Birth, marriage and death registrations are not open to the public until a specific number of years after the event occurred. Births to 1915 are now available [October 2014]; dates for marriages and deaths are later. Birth and death registration was not universally carried out in the early years after its adoption. Deaths were more apt to be reported than births for several years. The more rural the area, the less likely it would be that these happenings were reported to the authorities.
Images and indexes of civil registrations for the "viewable" years can be found on paid websites, and indexes only on FamilySearch. The FamilySearch Wiki on Ontario Vital Records explains how these records are organized and their availability.
In September 2014 announced that its paid website has been subjected to a "houseclean" of its Ontario BMD database, adding data that had been omitted and making many corrections. Its provision now includes

  • Births, with 2,172,124 records covering 1869-1913.
  • Marriages, with 3,393,369 records for 1801-1928 including Ontario county, district and Roman Catholic origins as well as province-wide civil registration.
  • Deaths, with 2,190,030 records comprising Ontario civil registrations of deaths, 1869-1938 and registrations of Ontario overseas deaths for 1939-1947.

Land Records and Wills

Information on how to access land records and wills is best sought on the Archives of Ontario website. An ancestor's land holding might be found on Canadian County Atlas Digital Project if he was in occupancy circa 1878.

Association for the Preservation of Ontario Land Registry Office Documents (APOLROD). A list of Land Registry Offices for all Counties of Ontario.


The original censuses are in the hands of Library and Archives Canada, known to Canadians as "LAC". Copies of original microfilms are online at the LAC website for all censuses up to 1921. Each census database is preceded with an explanation of the geographical area covered, the amount of material retained (some census division material has been lost), the questions on the census form, and whether there is a name index. Census divisions were redrawn as the population increased and more land was inhabited.
Other websites, some paid and some free, also provide Canadian census originals and/or indexes online. One can also view censuses on microfilm at the LAC, at the Archives of Ontario (see address above), or at large libraries throughout Canada.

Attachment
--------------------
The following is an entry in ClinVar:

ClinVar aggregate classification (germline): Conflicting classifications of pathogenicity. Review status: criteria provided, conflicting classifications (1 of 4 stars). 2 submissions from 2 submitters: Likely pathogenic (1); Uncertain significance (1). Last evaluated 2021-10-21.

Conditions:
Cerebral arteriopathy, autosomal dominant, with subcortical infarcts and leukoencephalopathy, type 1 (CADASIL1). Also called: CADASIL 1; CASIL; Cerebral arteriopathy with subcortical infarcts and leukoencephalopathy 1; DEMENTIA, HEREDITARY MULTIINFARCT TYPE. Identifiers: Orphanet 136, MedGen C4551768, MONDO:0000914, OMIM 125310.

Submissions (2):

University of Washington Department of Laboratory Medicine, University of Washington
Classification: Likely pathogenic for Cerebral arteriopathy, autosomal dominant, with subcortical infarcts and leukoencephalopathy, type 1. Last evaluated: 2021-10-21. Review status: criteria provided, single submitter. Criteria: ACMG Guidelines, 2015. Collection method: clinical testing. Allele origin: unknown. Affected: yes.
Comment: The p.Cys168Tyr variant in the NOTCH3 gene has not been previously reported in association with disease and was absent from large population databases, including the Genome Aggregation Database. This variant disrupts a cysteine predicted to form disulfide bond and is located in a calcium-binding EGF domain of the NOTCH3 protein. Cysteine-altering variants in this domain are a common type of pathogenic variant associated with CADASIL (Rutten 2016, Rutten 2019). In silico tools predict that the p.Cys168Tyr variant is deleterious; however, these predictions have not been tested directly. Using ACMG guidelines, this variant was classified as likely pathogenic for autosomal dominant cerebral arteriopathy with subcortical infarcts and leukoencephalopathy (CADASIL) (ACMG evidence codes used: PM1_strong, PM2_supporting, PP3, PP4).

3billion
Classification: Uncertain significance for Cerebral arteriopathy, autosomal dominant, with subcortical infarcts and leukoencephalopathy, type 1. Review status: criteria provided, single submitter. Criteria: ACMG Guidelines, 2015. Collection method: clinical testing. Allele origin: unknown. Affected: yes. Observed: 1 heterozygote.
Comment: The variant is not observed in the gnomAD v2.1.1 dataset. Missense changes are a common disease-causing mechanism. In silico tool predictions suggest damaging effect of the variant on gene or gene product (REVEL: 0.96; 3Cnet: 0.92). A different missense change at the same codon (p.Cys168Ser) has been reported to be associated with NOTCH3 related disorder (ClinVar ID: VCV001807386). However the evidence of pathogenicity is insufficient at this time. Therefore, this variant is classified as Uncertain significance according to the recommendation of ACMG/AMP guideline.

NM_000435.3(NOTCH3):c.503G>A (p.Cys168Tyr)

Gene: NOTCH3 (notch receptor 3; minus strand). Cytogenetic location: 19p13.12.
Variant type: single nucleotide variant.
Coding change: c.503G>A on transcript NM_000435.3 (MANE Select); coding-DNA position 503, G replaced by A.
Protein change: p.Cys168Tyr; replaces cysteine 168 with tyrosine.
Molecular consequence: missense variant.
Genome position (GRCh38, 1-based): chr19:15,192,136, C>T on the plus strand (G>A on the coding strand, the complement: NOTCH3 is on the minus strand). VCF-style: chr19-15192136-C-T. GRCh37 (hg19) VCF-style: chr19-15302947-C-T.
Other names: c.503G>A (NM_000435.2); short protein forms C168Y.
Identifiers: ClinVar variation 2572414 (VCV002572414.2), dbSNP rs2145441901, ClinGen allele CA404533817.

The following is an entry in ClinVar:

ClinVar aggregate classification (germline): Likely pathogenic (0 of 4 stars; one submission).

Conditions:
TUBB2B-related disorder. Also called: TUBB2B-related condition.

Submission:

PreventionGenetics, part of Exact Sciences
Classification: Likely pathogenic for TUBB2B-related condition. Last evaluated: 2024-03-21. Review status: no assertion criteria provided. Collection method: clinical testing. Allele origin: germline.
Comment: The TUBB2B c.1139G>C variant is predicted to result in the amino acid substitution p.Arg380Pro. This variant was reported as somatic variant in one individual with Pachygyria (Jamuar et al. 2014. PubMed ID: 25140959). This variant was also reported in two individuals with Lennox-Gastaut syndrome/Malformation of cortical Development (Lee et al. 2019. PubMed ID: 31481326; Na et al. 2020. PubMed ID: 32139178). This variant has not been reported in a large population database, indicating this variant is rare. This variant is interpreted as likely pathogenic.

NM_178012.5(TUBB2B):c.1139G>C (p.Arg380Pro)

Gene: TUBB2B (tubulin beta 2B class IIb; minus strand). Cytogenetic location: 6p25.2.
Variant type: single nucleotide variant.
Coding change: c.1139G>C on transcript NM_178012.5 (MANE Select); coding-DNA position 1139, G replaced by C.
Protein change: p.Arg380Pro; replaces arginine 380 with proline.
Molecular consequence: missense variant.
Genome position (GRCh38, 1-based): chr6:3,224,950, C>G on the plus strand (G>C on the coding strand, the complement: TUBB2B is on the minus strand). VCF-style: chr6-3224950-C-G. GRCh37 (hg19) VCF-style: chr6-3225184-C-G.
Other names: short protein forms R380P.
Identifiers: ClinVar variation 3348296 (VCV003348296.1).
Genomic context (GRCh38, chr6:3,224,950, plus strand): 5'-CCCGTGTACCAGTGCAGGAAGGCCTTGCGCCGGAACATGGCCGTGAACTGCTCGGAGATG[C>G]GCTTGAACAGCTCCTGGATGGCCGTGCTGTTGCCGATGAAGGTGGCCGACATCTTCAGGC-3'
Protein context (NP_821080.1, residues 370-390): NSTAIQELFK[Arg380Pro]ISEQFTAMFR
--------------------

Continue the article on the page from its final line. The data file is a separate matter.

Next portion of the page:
Hard-to-Find Places

E-books, Books and Newspapers

  • The Internet Archive, particularly texts from Canadian universities, can contain interesting material
  • Our Roots is a Canadian website similar to The Internet Archive
  • Global Genealogy is an online bookshop specializing in Ontario material who will ship anywhere in the world.
  • The Ancestor Hunt is a blog listing old Ontario newspapers that are available online, both free and pay websites. This is a very extensive list.

    === Some websites with more local information on Norfolk County ===
  • The story of the counties of Ontario, by Emily Poynton Weaver, published by Bell & Cockburn of Toronto, Ontario
  • The Bexfields from Norfolk by Alfred Harold Bexfield
  • Pioneer sketches of Long Point settlement, or, Norfolk's foundation builders and their family genealogies
source: Family History Library Catalog
This page uses content from the English Wikipedia. The original content was at Communities_in_Norfolk_County, Ontario. The list of authors can be seen in the page history. As with WeRelate, the content of Wikipedia is available under the Creative Commons Attribution/Share-Alike License.
This page uses content from the English Wikipedia. The original content was at Port Dover, Ontario. The list of authors can be seen in the page history. As with WeRelate, the content of Wikipedia is available under the Creative Commons Attribution/Share-Alike License.